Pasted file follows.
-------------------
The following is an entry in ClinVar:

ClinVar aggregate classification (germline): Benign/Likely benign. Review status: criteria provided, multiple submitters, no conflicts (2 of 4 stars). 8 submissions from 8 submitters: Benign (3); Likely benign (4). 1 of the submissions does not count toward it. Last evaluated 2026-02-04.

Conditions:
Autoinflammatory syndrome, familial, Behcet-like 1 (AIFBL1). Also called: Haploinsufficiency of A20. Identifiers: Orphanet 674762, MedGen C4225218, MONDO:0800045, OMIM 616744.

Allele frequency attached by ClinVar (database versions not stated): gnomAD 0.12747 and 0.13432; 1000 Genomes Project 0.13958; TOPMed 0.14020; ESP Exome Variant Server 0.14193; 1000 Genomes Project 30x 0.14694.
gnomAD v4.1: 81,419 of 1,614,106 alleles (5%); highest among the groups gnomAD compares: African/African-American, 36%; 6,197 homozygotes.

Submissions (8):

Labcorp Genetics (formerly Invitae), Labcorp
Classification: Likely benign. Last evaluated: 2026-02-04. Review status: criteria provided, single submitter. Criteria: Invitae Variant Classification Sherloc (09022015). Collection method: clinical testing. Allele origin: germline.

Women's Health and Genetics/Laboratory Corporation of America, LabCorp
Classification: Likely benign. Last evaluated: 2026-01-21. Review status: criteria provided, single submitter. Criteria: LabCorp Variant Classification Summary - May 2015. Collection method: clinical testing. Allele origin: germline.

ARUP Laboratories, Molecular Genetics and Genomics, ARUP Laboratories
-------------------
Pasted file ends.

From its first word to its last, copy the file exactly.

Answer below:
The following is an entry in ClinVar:

ClinVar aggregate classification (germline): Benign/Likely benign. Review status: criteria provided, multiple submitters, no conflicts (2 of 4 stars). 8 submissions from 8 submitters: Benign (3); Likely benign (4). 1 of the submissions does not count toward it. Last evaluated 2026-02-04.

Conditions:
Autoinflammatory syndrome, familial, Behcet-like 1 (AIFBL1). Also called: Haploinsufficiency of A20. Identifiers: Orphanet 674762, MedGen C4225218, MONDO:0800045, OMIM 616744.

Allele frequency attached by ClinVar (database versions not stated): gnomAD 0.12747 and 0.13432; 1000 Genomes Project 0.13958; TOPMed 0.14020; ESP Exome Variant Server 0.14193; 1000 Genomes Project 30x 0.14694.
gnomAD v4.1: 81,419 of 1,614,106 alleles (5%); highest among the groups gnomAD compares: African/African-American, 36%; 6,197 homozygotes.

Submissions (8):

Labcorp Genetics (formerly Invitae), Labcorp
Classification: Likely benign. Last evaluated: 2026-02-04. Review status: criteria provided, single submitter. Criteria: Invitae Variant Classification Sherloc (09022015). Collection method: clinical testing. Allele origin: germline.

Women's Health and Genetics/Laboratory Corporation of America, LabCorp
Classification: Likely benign. Last evaluated: 2026-01-21. Review status: criteria provided, single submitter. Criteria: LabCorp Variant Classification Summary - May 2015. Collection method: clinical testing. Allele origin: germline.

ARUP Laboratories, Molecular Genetics and Genomics, ARUP Laboratories